Saturday, August 09, 2008

Ivan's ghost

I call on all governments to join with the United States and the community of law-abiding nations in prohibiting, investigating, and prosecuting all acts of torture and in undertaking to prevent other cruel and unusual punishment… Nowhere should the midnight knock foreshadow a nightmare of state-commissioned crime. The suffering of torture victims must end, and the United States calls on all governments to assume this great mission.
President George W. Bush. June 26, 2003

When Dan Levin was appointed to head the Office of Legal Counsel—the Deputy Attorney General whose legal judgments determine what is legal and what is not—in 2005, it fell to him to address the question that loomed as a brewing crisis deep inside the Bush Administration: What constituted torture, and were the interrogation practices that had come to be accepted as permissible at the CIA Black Sites and Guantanamo Bay—but which were rejected as torture by the FBI and many in the military—illegal under US and international law?

Levin, a meticulous lawyer, ultimately determined that he could only parse the meanings of suffering and pain, and offer guidance on the outer limits of suffering that agents of the United States government could legally inflict on prisoners, if he subjected himself to the interrogation practices that his opinion sought to judge. And so he did.

Levin’s actions defined the seriousness of purpose that characterized those who put their professional integrity and careers on the line to oppose the power of the Vice Presidency in the Bush Administration, and oppose the policies and practices that characterized the Dark Side of the Global War on Terror.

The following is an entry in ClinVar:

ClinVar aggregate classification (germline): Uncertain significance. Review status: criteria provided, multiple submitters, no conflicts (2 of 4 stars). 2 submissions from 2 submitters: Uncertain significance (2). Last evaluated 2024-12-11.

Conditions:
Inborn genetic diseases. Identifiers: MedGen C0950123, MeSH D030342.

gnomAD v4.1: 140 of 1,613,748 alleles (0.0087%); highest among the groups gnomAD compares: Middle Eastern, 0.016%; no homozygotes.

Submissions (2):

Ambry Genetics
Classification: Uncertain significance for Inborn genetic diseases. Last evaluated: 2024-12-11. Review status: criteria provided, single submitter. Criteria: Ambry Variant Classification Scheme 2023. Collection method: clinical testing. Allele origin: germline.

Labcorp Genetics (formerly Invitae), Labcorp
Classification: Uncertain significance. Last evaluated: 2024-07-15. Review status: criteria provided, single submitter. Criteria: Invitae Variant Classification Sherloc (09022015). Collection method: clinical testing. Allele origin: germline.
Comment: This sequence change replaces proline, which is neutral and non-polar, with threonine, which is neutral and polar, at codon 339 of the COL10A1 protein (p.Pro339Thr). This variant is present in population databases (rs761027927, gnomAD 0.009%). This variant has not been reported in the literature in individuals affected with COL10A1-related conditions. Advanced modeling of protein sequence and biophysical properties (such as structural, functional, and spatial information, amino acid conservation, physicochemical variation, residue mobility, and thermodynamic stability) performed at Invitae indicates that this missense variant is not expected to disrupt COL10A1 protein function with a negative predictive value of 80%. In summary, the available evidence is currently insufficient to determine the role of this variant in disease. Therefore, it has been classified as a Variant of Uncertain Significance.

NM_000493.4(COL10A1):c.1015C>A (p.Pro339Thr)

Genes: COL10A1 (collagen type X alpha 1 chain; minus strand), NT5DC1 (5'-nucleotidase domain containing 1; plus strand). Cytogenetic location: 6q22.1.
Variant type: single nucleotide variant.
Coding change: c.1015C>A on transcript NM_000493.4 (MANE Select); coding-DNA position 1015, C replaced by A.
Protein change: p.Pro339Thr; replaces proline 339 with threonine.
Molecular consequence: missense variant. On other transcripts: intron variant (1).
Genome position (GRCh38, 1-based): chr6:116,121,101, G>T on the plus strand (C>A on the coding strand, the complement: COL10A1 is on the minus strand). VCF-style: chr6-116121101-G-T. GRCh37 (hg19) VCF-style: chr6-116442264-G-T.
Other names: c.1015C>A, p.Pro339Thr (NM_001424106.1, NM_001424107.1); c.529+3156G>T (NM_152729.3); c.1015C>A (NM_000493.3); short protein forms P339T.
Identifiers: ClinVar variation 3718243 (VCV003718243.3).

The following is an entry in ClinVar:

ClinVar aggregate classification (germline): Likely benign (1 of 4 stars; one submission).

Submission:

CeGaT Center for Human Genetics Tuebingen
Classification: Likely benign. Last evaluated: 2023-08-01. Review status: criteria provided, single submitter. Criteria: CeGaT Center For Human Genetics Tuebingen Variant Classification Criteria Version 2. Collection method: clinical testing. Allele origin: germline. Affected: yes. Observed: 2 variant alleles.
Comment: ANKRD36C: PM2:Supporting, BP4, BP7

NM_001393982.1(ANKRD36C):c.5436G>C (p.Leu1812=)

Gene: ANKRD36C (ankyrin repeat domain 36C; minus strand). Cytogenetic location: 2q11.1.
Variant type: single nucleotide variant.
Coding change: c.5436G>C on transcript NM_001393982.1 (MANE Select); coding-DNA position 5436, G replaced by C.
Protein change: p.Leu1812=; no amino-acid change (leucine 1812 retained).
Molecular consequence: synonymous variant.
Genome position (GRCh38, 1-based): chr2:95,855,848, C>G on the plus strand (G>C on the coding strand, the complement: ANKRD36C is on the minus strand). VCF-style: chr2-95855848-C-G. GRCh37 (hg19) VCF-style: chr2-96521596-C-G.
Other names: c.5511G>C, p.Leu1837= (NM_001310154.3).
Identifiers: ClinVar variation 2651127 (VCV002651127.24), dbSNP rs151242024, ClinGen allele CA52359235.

All Americans should read The Dark Side, Jane Mayer’s new book on the GWOT, and the battle that it depicts for the hearts, minds and soul of America that was fought between and among senior members of the Bush administration. Try as one might to view this as partisan treatise, one comes to the inescapable realization that it is about the seductive quality of retribution.

This is not a partisan issue for the simple reason—as Mayer has noted about her own post-9/11 sympathies—that in the early days following 9/11, New Yorkers—and Americans—of all political stripes, were little concerned by thoughts that our nation might overstep the bounds of legality, propriety and moral conduct in the GWOT that would unfold.

The apparent fact is that the interrogation practices at issue yielded little if any actionable intelligence. Now, we are left to look into the mirror as Americans and ponder the excesses that were done in our name, and that we condoned in the wake of the fear and moral outrage brought on by the 9/11 attacks. Excesses that were condoned and embraced as the price of fighting this new type of war that demanded extraordinary measures, even as those within the Administration with experience in these matters argued—almost to a man—the methods employed would not be effective.